Are bound to pray for you both
Sicin. Liue, and thriue
Bru. Farewell kinde Neighbours:
We wisht Coriolanus had lou'd you as we did
All. Now the Gods keepe you
Both Tri. Farewell, farewell.
Sicin. This is a happier and more comely time,
Then when these Fellowes ran about the streets,
Bru. Caius Martius was
A worthy Officer i'th' Warre, but Insolent,
O'recome with Pride, Ambitious, past all thinking
Sicin. And affecting one sole Throne, without assista[n]ce
Mene. I thinke not so
Sicin. We should by this, to all our Lamention,
If he had gone forth Consull, found it so
Bru. The Gods haue well preuented it, and Rome
Sits safe and still, without him.
Enter an aedile.
Aedile. Worthy Tribunes,
There is a Slaue whom we haue put in prison,
Reports the Volces with two seuerall Powers
Are entred in the Roman Territories,
And with the deepest malice of the Warre,
Destroy, what lies before' em
Mene. 'Tis Auffidius,
Who hearing of our Martius Banishment,
Thrusts forth his hornes againe into the world
Which were In-shell'd, when Martius stood for Rome,
And durst not once peepe out
Sicin. Come, what talke you of Martius
Bru. Go see this Rumorer whipt, it cannot be,
The Volces dare breake with vs
Mene. Cannot be?
We haue Record, that very well it can,
And three examples of the like, hath beene
Within my Age. But reason with the fellow
Before you punish him, where he heard this,
Least you shall chance to whip your Information,
And beate the Messenger, who bids beware
Of what is to be dreaded
Sicin. Tell not me: I know this cannot be
Bru. Not possible.
Enter a Messenger.
Mes. The Nobles in great earnestnesse are going
All to the Senate-house: some newes is comming
That turnes their Countenances
Sicin. 'Tis this Slaue:
Go whip him fore the peoples eyes: His raising,
Nothing but his report
Mes. Yes worthy Sir,
The Slaues report is seconded, and more
More fearfull is deliuer'd
Sicin. What more fearefull?
Mes. It is spoke freely out of many mouths,
How probable I do not know, that Martius
Ioyn'd with Auffidius, leads a power 'gainst Rome,
And vowes Reuenge as spacious, as betweene
The yong'st and oldest thing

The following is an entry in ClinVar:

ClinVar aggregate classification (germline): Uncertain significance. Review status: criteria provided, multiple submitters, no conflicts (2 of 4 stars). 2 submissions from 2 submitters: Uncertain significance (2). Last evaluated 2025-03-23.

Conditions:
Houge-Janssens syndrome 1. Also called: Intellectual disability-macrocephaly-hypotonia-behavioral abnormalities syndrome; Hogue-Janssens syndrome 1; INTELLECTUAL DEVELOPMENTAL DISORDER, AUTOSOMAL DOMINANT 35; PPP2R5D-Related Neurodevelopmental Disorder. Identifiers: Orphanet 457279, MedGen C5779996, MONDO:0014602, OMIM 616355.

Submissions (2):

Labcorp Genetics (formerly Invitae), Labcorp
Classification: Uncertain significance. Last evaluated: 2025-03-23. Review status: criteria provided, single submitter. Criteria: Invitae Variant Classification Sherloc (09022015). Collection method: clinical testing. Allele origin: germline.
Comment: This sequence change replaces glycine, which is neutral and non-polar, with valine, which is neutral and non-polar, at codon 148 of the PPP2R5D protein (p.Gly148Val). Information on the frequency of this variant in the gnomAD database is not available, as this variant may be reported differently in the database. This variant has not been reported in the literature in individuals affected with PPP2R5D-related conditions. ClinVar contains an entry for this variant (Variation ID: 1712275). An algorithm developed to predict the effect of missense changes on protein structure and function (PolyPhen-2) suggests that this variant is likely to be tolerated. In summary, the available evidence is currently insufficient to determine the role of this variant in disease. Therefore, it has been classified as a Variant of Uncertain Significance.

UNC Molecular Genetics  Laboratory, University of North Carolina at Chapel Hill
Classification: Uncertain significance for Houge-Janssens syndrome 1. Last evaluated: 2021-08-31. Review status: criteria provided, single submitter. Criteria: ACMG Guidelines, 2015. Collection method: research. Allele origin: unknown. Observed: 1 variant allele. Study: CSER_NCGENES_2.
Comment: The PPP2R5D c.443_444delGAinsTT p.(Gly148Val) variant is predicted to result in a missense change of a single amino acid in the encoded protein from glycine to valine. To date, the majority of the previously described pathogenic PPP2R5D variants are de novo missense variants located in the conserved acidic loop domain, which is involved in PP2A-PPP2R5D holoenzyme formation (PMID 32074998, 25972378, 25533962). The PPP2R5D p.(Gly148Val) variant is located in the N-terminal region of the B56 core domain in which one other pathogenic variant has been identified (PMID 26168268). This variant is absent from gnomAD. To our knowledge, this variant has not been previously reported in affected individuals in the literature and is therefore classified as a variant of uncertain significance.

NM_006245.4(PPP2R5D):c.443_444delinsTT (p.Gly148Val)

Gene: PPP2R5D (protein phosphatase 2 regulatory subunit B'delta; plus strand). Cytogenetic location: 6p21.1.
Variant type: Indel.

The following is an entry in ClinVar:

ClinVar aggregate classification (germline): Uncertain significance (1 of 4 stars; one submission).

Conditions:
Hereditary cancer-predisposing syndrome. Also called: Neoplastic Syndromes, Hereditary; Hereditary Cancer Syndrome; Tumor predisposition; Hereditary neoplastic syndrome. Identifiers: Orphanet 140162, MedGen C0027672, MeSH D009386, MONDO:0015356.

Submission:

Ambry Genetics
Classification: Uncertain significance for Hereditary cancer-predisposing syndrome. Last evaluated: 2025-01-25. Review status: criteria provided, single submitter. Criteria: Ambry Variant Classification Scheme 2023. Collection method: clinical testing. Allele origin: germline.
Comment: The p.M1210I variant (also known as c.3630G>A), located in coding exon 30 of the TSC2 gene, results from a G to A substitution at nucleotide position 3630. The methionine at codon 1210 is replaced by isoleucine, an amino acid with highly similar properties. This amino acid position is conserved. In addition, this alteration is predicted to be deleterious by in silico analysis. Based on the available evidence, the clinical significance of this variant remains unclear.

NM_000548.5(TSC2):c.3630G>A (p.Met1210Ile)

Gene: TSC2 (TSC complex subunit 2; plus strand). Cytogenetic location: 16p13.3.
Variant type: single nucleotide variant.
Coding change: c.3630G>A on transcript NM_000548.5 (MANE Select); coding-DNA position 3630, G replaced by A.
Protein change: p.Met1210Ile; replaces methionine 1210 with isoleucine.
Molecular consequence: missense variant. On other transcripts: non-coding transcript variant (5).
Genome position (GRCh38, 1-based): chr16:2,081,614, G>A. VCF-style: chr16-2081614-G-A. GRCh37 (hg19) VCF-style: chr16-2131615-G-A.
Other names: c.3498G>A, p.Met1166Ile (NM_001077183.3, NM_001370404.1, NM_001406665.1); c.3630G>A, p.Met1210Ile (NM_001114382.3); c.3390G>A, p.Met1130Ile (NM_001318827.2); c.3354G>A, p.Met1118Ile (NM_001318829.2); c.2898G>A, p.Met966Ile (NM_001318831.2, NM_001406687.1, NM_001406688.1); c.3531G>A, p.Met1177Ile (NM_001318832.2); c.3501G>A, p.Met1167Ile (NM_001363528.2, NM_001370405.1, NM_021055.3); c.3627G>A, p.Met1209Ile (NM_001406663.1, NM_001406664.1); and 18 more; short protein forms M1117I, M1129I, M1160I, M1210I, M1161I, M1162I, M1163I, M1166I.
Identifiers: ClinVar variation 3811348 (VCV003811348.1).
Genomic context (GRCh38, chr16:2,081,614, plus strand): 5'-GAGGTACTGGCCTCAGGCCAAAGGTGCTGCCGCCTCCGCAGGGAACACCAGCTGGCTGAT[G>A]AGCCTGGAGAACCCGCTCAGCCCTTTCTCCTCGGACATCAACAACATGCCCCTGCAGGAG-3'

Sicin. This is most likely
Bru. Rais'd onely, that the weaker sort may wish
Good Martius home againe
Sicin. The very tricke on't
Mene. This is vnlikely,
He, and Auffidius can no more attone
Then violent'st Contrariety.
Mes. You are sent for to the Senate:
A fearefull Army, led by Caius Martius,
Associated with Auffidius, Rages
Vpon our Territories, and haue already
O're-borne their way, consum'd with fire, and tooke
What lay before them.
Com. Oh you haue made good worke
Mene. What newes? What newes?
Com. You haue holp to rauish your owne daughters, &
To melt the Citty Leades vpon your pates,
To see your Wiues dishonour'd to your Noses
Mene. What's the newes? What's the newes?
Com. Your Temples burned in their Ciment, and
Your Franchises, whereon you stood, confin'd
Into an Augors boare
Mene. Pray now, your Newes:
You haue made faire worke I feare me: pray your newes,
If Martius should be ioyn'd with Volceans
Com. If? He is their God, he leads them like a thing
Made by some other Deity then Nature,
That shapes man Better: and they follow him
Against vs Brats, with no lesse Confidence,
Then Boyes pursuing Summer Butter-flies,
Or Butchers killing Flyes
Mene. You haue made good worke,
You and your Apron men: you, that stood so much
Vpon the voyce of occupation, and
The breath of Garlicke-eaters
Com. Hee'l shake your Rome about your eares
Mene. As Hercules did shake downe Mellow Fruite:
You haue made faire worke
Brut. But is this true sir?
Com. I, and you'l looke pale
Before you finde it other. All the Regions
Do smilingly Reuolt, and who resists
Are mock'd for valiant Ignorance,
And perish constant Fooles: who is't can blame him?
Your Enemies and his, finde something in him
Mene. We are all vndone, vnlesse
The Noble man haue mercy
Com. Who shall aske it?
The Tribunes cannot doo't for shame; the people
Deserue such pitty of him, as the Wolfe
Doe's of the Shepheards: For his best Friends, if they
Should say be good to Rome, they charg'd him, euen
As those should do that had deseru'd his hate,
And therein shew'd like Enemies
Me. 'Tis true, if he were putting to my house, the brand
That should consume it, I haue not the face
To say, beseech you cease. You haue made faire hands,
You and your Crafts, you haue crafted faire
Com. You haue brought
A Trembling vpon Rome, such as was neuer
S' incapeable of helpe
Tri. Say not, we brought it
Mene. How? Was't we? We lou'd him,
But like Beasts, and Cowardly Nobles,
Gaue way vnto your Clusters, who did hoote
Him out o'th' Citty
Com. But I feare
They'l roare him in againe. Tullus Affidius,